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How did the TV Aspect option come about? #43682 08/09/08 08:41 AM
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Josh7289 Offline OP
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From what I can tell, the TV Aspect option in View -> Screen Size just scales the horizontal resolution of whatever NES game you're playing by a multiple of 1.125, while leaving the vertical resolution completely alone. So, for example,

256 x 240 would become 288 x 240,

256 x 224 would become 288 x 224,

512 x 480 (256 x 240 scaled by a multiple of 2 on both axes) would become 576 x 480,

and so on.

But, how did this number, 1.125, come about? How was it determined that scaling the horizontal resolution by a multiple of 1.125 would cause NES games being played on a computer monitor with an emulator to be displayed in the same aspect ratio as they'd be displayed in on a normal TV connected to an actual NES?

Re: How did the TV Aspect option come about? [Re: Josh7289] #43804 08/15/08 06:35 AM
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blargg Offline
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A ruler? That's the least affected by subtle math errors. Take any large rectangle displayed in a game and measure its width and height, do the same in pixels in an emulator, then compare the aspects of each to find the correction factor.

There's also NewRisingSun's more rigorous calculation posted to Nesdev.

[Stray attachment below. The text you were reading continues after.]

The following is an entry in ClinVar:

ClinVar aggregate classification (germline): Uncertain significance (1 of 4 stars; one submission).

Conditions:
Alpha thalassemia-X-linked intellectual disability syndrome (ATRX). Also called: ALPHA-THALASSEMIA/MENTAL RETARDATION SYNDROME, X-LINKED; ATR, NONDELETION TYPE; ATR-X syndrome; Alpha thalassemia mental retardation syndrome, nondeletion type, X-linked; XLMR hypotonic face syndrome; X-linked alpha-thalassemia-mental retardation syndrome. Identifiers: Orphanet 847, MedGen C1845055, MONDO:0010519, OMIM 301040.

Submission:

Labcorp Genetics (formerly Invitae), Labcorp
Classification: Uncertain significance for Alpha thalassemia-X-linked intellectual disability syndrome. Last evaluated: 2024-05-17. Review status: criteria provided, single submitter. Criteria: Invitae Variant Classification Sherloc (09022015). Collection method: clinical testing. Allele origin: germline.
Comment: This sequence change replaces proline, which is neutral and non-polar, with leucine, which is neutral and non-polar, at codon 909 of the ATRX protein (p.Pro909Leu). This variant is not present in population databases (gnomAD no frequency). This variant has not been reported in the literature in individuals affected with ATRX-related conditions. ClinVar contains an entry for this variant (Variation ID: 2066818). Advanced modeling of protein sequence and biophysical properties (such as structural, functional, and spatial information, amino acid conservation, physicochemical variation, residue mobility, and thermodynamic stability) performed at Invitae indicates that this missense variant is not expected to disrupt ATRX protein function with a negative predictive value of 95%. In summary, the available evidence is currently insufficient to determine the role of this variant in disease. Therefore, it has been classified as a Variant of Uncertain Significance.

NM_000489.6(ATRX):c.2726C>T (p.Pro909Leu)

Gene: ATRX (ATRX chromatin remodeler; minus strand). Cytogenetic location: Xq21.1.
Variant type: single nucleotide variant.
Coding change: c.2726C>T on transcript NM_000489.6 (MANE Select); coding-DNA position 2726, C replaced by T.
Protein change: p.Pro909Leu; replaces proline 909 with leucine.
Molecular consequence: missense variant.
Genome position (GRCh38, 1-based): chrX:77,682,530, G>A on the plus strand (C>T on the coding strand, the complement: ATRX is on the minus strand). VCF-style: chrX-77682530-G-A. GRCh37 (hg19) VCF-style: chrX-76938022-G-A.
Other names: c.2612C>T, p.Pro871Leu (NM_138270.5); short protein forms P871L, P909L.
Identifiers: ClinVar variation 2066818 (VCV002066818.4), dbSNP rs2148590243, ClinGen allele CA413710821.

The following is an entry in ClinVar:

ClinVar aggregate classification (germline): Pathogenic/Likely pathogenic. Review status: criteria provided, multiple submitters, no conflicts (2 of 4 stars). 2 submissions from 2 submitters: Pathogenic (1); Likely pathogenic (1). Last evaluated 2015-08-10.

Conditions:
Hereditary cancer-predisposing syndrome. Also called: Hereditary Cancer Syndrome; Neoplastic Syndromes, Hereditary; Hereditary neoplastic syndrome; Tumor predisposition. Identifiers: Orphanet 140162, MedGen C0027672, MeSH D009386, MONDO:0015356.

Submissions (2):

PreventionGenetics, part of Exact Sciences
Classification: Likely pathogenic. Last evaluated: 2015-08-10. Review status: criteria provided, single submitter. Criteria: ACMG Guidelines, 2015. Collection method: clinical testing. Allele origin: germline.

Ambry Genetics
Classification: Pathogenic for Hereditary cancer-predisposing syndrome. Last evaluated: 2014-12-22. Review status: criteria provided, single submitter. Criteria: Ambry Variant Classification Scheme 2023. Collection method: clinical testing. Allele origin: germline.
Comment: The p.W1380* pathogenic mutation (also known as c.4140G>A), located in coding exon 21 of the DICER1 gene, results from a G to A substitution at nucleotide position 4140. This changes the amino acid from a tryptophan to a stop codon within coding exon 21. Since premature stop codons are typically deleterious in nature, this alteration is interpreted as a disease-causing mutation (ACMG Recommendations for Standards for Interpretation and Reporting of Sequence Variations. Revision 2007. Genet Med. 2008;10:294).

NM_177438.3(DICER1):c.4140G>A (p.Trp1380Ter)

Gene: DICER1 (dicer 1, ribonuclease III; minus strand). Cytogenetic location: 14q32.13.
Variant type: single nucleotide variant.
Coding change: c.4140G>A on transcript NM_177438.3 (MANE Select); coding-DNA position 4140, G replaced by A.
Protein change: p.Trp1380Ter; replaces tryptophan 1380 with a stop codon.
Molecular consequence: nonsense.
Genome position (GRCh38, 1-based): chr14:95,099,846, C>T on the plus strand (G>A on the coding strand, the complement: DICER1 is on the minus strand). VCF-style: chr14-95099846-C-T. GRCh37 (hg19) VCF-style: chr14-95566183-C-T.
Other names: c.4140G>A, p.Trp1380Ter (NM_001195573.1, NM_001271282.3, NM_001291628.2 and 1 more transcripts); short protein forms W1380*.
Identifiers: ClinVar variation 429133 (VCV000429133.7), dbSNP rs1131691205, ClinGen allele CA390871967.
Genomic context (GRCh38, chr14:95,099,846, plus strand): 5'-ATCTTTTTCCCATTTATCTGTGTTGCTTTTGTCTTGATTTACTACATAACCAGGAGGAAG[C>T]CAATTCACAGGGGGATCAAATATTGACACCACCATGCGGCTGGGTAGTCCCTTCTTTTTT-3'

Re: How did the TV Aspect option come about? [Re: blargg] #43822 08/16/08 07:28 AM
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After reading that post, my head asplode! I just don't fully understand it...especially about the NES having a resolution of 282 x 243...? And what, and huh, and eh?

If anyone wants to help me understand this stuff better (including those calculations NewRisingSun did), then please, go ahead.

But also, I was wondering if the Super NES is the same way...? I mean, regarding what you have to do to the 256 x 240 emulator resolution to get it in the correct aspect ratio. Does anyone know?

Re: How did the TV Aspect option come about? [Re: Josh7289] #43828 08/16/08 01:38 PM
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It's easy to visually prove. Run NST in a window with TV Aspect off. You'll notice the game screen is perfectly square. Now go look at an NTSC television. Notice that it's wider than it is tall. Turn on TV Aspect and the shape will now match the TV. This is because NTSC TVs have rectangular pixels; they're slightly wider than they are tall. PCs have square pixels. You gotta translate to make one look like the other.

And yes, the same thing applies to SNES.

Re: How did the TV Aspect option come about? [Re: R. Belmont] #43835 08/16/08 05:29 PM
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Ah, that's interesting, about the SNES thing. Nintendo ignored this aspect ratio correction on their GBA port of A Link to the Past. I'm sure they did it with their other SNES to GBA ports/remakes, too. Even Square-Enix has got Chrono Trigger DS running in the wrong aspect ratio... I guess all this would not only make things look slightly weird, but it would also screw up movement, wouldn't it? I mean, it would make it seem like moving a character vertically is faster than moving them horizontally, since the game is expecting a slight horizontal stretch to even things out... mirite??!1